The Union Trade / Elephone / One Becomes One Hundred
Bottom of the Hill | San Francisco, CA | August 27, 2008
On an unsuspecting Wednesday night, Bottom of the Hill and Tricycle Records presented an epic show with three amazing San Francisco-based bands: One Becomes One Hundred, Elephone and The Union Trade. It was an especially important night for the former and the latter, as they released new albums to the welcoming public.
One Becomes One Hundred opened the night with their own brand of frenetically driving rock, unleashing tracks from their debut, They do if you know. Lead singer John McCoy sang eyes-closed with an anxious grit and drone in his voice, creating a consistent layer of 16th notes with his SG. Smooth bass slides filled the lower frequencies as steady drums guided them forward. A soaring, reverberated Les Paul saturated their sound and added a grandiose quality to the mix.
The crowd thickened when Elephone, the second band of the night, arrived on the scene. With explosive charisma and casual sex appeal, the five-piece exuded energy with an ease even more established bands would envy. The most notable characteristic of their performance was the impressive vocal interplay between keyboardist Sierra Frost and guitarist Ryan Lambert. Vocal parts jumped between the two, ultimately coming together in pitch-perfect harmony. While Lambert offered a low grit and strength, Frost exhibited lighter characteristics with a hint of punk angst. The chemistry was exceptional as bassist Dan Settle moved about the stage, playing on keys and banging drumsticks on the floor. Their grand finale was filled with controlled chaos, an energetic end to a great set. Said Frost, “If you like it, you should buy the CD. It’s just like that, but better.” It was already pretty damn good.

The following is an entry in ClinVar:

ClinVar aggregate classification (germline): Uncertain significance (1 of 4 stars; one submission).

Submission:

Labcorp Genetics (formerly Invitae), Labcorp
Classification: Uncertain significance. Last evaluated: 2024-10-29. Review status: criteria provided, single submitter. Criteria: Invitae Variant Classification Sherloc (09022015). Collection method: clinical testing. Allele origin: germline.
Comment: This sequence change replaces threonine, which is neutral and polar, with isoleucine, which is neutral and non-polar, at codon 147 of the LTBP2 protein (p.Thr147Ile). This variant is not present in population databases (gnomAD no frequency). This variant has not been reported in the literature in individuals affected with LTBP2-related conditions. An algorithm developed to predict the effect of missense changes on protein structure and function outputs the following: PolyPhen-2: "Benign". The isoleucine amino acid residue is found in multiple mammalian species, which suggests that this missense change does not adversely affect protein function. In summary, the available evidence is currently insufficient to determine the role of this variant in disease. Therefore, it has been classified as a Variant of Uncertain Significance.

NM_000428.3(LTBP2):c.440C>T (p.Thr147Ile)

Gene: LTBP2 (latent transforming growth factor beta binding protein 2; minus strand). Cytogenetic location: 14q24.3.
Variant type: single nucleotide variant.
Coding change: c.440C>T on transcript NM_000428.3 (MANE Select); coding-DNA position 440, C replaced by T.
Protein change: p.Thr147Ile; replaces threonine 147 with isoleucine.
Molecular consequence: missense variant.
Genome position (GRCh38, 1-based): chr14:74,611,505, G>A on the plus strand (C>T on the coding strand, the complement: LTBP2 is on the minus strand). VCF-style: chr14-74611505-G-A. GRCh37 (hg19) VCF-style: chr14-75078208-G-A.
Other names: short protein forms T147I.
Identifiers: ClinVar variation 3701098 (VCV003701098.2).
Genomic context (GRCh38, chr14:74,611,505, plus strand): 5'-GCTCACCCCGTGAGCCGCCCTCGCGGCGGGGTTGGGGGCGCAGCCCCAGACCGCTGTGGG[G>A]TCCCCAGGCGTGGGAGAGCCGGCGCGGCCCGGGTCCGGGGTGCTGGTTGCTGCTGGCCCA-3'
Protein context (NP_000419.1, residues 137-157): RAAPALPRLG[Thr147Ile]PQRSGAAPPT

The night concluded with The Union Trade presenting a headlining set that grew from a four-piece to a six-piece with the inclusion of additional vocals and keyboards. A nice contrast to Elephone’s upbeat rock, The Union Trade successfully recreated the emotive post-rock exhibited on their new Tricycle Records release, Everyday Including. Their heavy-hitting somber sound filled the room as they swayed listlessly in place. A projected light cast colors and images onto the band and its backdrop, giving the performance an ambient glow. Setting scenery exemplified the visuals already established by The Union Trade’s controlled use of feedback, and an E-bow draped a hauntingly sustaining wail over the jagged vocals and pulsating rhythms set by the band’s aggressive drummer and bassist. The conclusion was calmer, featuring a chiming quality illuminated by changing lights lit like fire.
If there’s one thing Tricycle Records is known for, it’s creating a strong show with bands that act less as a convenient collective but more as a family. Each band tonight displayed a genuine graciousness for the venue, the crowd and each other, and the audience reciprocated in kind.
-Review by Keane Li; photo by Anthony Gordon (more…)